Berichten Industriële Eigendom, pp. 160-166, 2011
11 Pages Posted: 18 Jul 2011
Date Written: May 30, 2011
Music companies do not want to share the music they own without being recompensed. As P2P users do not pay for copyrighted music, they infringe copyright law. However, P2P users claim that music companies are “intermeddling usurpers” that initiate lawsuits against fans and enrich themselves through “unfair domination over audiences”. James Grimmelmann argues that the claims of either side as well as a number of other claims are essentially rhetorical constructs: “Perhaps philosophers might try to give one of those claims a firm grounding.”
In this article this problem of grounding is analyzed from the biological law theory perspective that was described in A Biological Theory of Law. According to that theory, our ethical considerations are based on the reproductive potential of our genes. As that potential is highest when we cooperate in groups, we should seek (and find) this ethical foundation in how group behavior can optimize survival. The theory connects to one of the assumptions of game theory Oliver Goodenough and Gregory Decker refer to, namely “that our social judgments are often rooted in dilemmas around cooperative opportunities”.
Society needs creators to develop. It also needs creations to be imitated and shared. This is why it is as important to honor and reward the creators as it is to imitate and share their work. The default ethical vision of copyright law is that exchanges must be “voluntary on both sides, reciprocal and respectful”. At the same time creators are expected to share their new discoveries. Music companies are facilitators, not creators. They are in the trading business, so they need to be smart about how they trade their goods. In the 1970s it was smart to make albums that could not be copied easily (LPs). Nowadays it is smart to use the Internet as an outlet.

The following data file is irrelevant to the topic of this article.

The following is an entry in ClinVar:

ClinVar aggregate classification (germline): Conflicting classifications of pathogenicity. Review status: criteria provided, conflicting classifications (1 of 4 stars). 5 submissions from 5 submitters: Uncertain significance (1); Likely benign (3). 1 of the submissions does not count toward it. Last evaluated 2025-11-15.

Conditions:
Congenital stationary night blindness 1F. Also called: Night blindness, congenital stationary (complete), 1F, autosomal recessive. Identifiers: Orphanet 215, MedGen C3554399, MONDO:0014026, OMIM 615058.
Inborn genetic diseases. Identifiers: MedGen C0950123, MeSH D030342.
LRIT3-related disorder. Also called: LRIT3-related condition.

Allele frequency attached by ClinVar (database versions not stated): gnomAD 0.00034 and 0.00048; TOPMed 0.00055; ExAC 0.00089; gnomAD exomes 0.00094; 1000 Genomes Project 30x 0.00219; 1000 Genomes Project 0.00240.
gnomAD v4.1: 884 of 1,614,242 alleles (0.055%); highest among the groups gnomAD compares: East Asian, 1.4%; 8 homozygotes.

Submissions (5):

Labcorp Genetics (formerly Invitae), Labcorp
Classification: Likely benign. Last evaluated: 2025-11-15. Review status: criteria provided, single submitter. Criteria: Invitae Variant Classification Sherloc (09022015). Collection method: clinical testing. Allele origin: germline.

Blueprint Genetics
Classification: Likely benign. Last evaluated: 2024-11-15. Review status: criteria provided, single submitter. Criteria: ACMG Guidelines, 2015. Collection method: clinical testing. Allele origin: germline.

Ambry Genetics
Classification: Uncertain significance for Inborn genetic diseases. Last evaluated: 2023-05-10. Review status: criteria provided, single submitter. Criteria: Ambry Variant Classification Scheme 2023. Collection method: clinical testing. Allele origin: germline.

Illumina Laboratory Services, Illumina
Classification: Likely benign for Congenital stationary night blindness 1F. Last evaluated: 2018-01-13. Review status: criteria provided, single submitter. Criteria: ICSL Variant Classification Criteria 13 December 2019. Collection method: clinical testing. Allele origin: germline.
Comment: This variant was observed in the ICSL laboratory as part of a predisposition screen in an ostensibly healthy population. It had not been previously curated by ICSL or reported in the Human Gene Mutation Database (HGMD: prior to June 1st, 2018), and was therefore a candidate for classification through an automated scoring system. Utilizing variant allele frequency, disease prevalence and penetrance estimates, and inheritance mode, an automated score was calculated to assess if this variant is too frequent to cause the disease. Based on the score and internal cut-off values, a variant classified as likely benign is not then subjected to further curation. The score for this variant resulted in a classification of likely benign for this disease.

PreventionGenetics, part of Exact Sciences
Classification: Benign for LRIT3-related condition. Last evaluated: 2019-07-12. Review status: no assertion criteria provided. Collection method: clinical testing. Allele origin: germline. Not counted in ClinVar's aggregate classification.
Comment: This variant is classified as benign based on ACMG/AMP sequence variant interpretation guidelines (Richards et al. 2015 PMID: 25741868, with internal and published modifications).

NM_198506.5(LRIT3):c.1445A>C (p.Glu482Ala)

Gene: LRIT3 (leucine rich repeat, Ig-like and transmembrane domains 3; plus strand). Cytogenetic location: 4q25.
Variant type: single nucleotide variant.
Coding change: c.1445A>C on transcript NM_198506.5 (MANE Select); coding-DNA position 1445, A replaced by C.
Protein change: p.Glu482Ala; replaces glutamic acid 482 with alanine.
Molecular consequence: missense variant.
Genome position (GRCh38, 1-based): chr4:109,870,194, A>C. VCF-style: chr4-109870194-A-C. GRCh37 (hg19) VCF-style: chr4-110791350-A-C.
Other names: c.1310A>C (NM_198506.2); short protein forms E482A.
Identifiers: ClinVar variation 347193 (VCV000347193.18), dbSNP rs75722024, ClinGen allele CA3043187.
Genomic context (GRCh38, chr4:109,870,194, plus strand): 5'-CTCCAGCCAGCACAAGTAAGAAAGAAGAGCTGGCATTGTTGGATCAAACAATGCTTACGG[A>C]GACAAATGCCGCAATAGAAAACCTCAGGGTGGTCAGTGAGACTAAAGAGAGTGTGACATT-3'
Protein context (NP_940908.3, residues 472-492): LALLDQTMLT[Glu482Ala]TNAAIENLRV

Sharing is fundamental to people and it cannot easily be suppressed. In addition, the goal of United States Constitution is “to promote the progress of science and useful arts”. To that end, creators need to be honored and rewarded. Lawsuits against P2P sharers or facilitators will be counterproductive. Biological law theory predicts that the prohibition of P2P sharing (or of facilitating P2P sharing) will eventually not hold. It runs counter to strong biological urges and predispositions that bind society together. Music companies should develop smart alternative trade systems for making money with the products of our honored creators.
Keywords: intellectual property, biological, basic notions, sharing, P2P, natural law theory, reproduction, imitation, creator, creativity
Suggested Citation: Suggested Citation
Gommer, Hendrik, Thou Shalt Not Share? Biological Notions in Intellectual Property Law (May 30, 2011). Berichten Industriële Eigendom, pp. 160-166, 2011. Available at SSRN: https://ssrn.com/abstract=1888224